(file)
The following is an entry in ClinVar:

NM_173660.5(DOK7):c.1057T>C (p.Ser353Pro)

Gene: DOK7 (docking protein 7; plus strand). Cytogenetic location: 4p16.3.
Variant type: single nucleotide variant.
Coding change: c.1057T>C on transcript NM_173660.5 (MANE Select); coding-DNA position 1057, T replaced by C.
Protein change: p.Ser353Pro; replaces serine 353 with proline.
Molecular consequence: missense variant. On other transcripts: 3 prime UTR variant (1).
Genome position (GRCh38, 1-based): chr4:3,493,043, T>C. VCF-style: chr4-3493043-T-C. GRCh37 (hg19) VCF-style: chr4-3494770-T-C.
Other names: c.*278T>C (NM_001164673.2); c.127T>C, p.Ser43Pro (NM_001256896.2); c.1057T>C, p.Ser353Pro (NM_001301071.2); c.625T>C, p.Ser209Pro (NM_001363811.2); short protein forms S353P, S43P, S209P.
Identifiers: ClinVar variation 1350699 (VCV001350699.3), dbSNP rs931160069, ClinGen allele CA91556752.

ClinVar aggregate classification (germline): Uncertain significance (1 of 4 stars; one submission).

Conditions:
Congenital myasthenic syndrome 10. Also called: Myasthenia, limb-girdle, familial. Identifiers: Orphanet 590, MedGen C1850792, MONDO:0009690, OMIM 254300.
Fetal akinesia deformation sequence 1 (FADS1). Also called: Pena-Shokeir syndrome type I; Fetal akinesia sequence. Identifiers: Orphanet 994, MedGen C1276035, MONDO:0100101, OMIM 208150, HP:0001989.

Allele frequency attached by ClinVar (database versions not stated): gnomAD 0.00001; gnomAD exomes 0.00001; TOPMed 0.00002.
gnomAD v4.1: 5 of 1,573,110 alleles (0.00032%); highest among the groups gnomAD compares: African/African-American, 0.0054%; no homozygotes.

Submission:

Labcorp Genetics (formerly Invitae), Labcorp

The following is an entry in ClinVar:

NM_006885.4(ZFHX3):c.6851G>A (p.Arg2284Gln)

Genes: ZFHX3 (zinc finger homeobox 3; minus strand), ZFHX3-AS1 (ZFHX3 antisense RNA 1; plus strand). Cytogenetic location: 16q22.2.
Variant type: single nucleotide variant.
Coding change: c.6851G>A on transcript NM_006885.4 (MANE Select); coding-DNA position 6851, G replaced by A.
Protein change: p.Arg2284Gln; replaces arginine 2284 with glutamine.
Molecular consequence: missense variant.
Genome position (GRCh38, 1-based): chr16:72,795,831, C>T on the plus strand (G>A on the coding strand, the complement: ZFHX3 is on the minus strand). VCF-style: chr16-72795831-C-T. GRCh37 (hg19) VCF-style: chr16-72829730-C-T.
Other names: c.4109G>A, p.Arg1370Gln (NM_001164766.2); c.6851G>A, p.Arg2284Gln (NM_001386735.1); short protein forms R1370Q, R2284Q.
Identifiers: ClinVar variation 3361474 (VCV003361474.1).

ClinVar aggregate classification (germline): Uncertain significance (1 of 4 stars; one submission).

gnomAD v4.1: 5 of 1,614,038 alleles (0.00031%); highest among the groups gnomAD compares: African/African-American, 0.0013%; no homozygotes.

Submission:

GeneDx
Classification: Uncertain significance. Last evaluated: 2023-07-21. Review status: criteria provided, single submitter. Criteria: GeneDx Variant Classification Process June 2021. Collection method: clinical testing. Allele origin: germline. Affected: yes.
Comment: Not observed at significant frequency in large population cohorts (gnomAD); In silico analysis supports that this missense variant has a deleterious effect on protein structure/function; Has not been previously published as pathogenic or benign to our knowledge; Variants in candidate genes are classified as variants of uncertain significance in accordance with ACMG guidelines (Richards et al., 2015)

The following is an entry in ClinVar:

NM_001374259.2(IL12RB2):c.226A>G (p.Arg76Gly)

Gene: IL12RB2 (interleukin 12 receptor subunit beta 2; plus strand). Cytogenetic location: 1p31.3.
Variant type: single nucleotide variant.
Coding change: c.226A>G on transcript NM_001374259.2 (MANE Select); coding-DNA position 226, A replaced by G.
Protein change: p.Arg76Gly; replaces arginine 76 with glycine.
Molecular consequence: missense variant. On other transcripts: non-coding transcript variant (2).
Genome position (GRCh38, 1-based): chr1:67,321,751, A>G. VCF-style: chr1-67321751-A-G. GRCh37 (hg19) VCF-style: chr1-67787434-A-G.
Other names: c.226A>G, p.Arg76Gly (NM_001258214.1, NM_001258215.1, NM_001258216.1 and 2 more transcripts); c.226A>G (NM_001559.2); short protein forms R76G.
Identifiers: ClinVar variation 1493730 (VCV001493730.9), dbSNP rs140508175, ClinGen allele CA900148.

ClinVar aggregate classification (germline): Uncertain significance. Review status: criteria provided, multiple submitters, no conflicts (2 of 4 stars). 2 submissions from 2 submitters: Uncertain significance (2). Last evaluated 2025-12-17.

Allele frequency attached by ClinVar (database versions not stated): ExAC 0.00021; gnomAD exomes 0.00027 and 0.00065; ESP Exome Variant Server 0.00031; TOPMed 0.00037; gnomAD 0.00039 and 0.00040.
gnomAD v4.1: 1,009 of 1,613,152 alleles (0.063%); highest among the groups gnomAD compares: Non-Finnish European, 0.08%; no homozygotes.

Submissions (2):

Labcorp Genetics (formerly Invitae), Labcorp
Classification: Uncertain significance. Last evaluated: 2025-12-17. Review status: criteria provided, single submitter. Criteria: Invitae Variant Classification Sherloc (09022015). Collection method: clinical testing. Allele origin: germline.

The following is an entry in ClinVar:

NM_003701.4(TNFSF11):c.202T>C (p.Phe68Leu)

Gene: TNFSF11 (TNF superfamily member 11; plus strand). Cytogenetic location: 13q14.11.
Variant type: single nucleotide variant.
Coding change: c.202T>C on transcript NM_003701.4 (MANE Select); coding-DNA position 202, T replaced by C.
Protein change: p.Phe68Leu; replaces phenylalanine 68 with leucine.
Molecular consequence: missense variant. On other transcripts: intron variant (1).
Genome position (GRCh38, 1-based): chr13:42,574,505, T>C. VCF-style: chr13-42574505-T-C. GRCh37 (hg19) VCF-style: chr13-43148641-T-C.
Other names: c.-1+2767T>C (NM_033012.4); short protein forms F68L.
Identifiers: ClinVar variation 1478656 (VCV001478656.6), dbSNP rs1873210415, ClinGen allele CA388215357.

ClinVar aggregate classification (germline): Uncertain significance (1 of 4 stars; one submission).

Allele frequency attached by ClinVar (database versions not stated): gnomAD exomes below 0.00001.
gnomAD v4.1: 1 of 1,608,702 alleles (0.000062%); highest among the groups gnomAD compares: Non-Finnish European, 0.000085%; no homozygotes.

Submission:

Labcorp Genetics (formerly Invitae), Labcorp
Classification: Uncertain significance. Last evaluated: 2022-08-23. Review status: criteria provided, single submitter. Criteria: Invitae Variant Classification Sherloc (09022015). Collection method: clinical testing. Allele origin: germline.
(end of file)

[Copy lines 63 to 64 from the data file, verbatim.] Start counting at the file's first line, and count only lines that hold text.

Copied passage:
gnomAD v4.1: 1 of 1,608,702 alleles (0.000062%); highest among the groups gnomAD compares: Non-Finnish European, 0.000085%; no homozygotes.

Submission: